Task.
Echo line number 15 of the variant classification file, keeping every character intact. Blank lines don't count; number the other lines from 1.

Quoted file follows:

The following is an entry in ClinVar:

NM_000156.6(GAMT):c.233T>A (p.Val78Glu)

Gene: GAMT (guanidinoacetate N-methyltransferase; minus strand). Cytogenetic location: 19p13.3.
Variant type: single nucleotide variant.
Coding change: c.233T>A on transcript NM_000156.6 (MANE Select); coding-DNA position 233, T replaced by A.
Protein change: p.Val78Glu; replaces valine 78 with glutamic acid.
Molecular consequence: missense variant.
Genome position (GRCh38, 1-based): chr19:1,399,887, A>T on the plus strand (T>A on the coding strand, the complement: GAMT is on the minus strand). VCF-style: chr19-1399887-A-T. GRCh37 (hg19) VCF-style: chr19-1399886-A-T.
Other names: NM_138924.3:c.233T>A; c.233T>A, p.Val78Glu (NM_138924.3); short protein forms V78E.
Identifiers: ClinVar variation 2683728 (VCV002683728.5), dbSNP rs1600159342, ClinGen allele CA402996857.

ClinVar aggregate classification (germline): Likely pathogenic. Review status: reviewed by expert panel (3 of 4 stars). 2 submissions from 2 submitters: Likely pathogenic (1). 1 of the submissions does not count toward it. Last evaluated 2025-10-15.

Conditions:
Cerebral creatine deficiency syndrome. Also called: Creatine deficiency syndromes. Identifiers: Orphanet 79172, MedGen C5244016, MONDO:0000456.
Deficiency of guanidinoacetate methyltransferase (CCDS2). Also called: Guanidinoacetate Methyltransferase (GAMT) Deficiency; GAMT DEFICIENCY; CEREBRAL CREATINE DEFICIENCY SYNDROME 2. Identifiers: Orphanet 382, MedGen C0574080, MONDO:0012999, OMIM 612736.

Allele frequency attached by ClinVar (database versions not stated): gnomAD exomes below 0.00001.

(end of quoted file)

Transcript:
Allele frequency attached by ClinVar (database versions not stated): gnomAD exomes below 0.00001.